Many formerly imaginative aspects in sci-fi have now become parts of our daily lives: life can be created synthetically, people have walked on the Moon, animals have been cloned, and the approximate sum of human knowledge is accessible via a smartphone. Indeed, these technological advancements have indisputably sparked unprecedented moral and ethical dilemmas for the future.
Not only has science fiction consolidated our perceptions of the future, but it’s also withstood the test of time. Though limited in its predictions, the genre has more or less managed to survive through intense pressure and advancements from the modern world through the diligence of its creators.
The price of this persistence, however, is viscerally real.
With all successes come obstacles, and in the case of sci-fi, much of the criticism actually comes from the fanbase. While generalizations aren’t entirely true, there exists a subset of sci-fi fans with some very pointed opinions about the genre’s responsibilities, claiming that social commentary and diverse representation ruin the premise of science fiction. Many of these criticisms come from the addition of minority groups in sci-fi television series, notably the reveal of both black and female Doctors in Doctor Who, and non-binary and trans characters in Star Trek.
Despite these criticisms, even this sci-fi contains social commentary. Each of these series comment on a broad number of social issues while featuring a diverse cast. Star Trek, for one, has always promoted messages of diversity, tolerance, and social justice. The original Enterprise featured George Takei, a Japanese-American actor, as Lieutenant Hikaru Sulu, and Nichelle Nichols, an African-American actress, as Lieutenant Uhura, two characters that were an integral part of this utopic future. And this was only the beginning. The creator of Star Trek, Gene Roddenberry, had a strong belief in what he coined as “infinite diversity in infinite combinations,” and as such, the Trek universe is rarely faulted in its representations of minority groups as it portrays them in positions of strength and integrity. There’s always room for improvement, and the highlights of representations in Star Trek are vastly separate from the overall quality of each of the seven series. However, as the series has developed, Star Trek has made it unabashedly clear that there is a place for minorities within science fiction.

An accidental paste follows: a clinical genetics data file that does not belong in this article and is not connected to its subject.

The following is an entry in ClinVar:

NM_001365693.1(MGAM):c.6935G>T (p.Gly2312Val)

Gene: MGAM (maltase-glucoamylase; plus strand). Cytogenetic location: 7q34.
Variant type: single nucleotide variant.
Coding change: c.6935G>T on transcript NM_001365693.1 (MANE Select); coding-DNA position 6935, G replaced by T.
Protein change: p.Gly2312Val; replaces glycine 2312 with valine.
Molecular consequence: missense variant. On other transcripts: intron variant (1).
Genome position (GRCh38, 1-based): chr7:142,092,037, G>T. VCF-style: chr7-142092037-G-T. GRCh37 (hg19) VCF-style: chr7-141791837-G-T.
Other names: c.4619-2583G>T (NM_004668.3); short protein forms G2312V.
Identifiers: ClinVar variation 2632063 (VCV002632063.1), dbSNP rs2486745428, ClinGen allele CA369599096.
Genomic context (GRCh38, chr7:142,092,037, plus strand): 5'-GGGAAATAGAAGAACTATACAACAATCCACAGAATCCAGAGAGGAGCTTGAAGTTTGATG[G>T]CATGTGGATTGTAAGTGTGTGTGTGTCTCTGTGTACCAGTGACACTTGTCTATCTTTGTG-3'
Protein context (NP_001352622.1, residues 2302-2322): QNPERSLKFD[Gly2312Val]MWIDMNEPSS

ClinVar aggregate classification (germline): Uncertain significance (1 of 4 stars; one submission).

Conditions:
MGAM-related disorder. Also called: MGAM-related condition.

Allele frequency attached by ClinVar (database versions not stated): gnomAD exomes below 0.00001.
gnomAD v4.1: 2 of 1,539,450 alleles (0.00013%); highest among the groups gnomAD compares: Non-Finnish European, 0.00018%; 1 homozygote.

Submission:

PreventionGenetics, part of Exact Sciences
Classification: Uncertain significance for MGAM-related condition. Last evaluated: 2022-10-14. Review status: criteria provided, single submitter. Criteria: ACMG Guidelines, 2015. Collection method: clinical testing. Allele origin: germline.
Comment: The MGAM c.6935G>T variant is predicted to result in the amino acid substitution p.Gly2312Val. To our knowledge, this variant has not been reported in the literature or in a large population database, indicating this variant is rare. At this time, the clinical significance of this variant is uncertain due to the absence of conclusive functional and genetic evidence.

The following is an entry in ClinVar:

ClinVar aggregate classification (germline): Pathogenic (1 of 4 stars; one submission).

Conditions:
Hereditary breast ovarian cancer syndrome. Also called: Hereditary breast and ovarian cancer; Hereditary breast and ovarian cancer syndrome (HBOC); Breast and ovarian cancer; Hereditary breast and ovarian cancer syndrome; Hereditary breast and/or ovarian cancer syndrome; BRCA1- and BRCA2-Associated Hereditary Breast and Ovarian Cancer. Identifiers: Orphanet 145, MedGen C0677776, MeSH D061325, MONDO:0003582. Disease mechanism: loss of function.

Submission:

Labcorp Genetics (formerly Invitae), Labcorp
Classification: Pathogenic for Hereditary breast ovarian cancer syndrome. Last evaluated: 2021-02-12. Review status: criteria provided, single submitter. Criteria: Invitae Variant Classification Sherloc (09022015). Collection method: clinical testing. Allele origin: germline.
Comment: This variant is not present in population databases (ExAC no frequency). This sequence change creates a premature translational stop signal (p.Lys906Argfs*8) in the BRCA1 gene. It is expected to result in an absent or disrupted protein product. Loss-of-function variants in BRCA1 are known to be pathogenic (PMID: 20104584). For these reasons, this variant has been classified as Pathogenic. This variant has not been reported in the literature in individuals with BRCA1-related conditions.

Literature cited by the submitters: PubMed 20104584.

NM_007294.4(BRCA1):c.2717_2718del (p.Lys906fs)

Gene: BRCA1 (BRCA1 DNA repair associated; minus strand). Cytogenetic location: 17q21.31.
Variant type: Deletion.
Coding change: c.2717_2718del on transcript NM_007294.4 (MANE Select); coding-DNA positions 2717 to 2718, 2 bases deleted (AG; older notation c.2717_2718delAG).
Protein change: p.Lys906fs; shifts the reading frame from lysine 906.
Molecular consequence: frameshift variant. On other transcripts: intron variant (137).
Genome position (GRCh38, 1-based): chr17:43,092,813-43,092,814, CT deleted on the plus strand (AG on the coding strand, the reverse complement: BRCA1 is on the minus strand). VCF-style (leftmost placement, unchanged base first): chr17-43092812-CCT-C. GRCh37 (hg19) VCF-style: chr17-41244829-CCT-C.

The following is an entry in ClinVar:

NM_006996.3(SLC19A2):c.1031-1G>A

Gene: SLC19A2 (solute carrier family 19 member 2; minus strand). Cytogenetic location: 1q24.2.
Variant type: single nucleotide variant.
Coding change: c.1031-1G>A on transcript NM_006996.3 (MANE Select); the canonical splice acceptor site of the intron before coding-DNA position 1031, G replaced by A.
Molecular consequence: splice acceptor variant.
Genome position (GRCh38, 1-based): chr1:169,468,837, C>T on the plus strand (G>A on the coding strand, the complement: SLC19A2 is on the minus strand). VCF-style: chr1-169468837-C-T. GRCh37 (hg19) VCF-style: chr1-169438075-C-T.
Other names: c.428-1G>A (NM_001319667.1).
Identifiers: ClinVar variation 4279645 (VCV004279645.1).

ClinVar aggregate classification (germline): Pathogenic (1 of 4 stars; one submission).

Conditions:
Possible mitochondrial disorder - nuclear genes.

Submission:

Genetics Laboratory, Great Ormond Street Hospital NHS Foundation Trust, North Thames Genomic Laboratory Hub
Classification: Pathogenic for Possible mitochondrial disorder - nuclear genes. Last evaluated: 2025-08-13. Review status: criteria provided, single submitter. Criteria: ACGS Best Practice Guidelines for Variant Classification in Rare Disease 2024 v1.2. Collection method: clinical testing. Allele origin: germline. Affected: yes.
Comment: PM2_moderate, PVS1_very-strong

Unlike Star Trek, the public may not often look to Doctor Who for their first pick of diverse sci-fi. However, the series constantly strives for representation of minority groups as well. In particular, the series features several LGBTQ+ characters in important roles. Episodes such as The God Complex, which is a story about faith, represents religious faith through a Muslim doctor. In keeping with faith, the first director of an episode of Doctor Who episode was Waris Hussein, a Muslim immigrant from Pakistan and an openly gay man — in 1963. Of course, there are natural faults within Doctor Who’s representations of minority groups, and improvements should constantly be assessed. However, addressing contemporary social issues and portraying diversity has been an insistent theme throughout these television shows, and as sci-fi TV staples, this is certainly a step in the right direction by both series.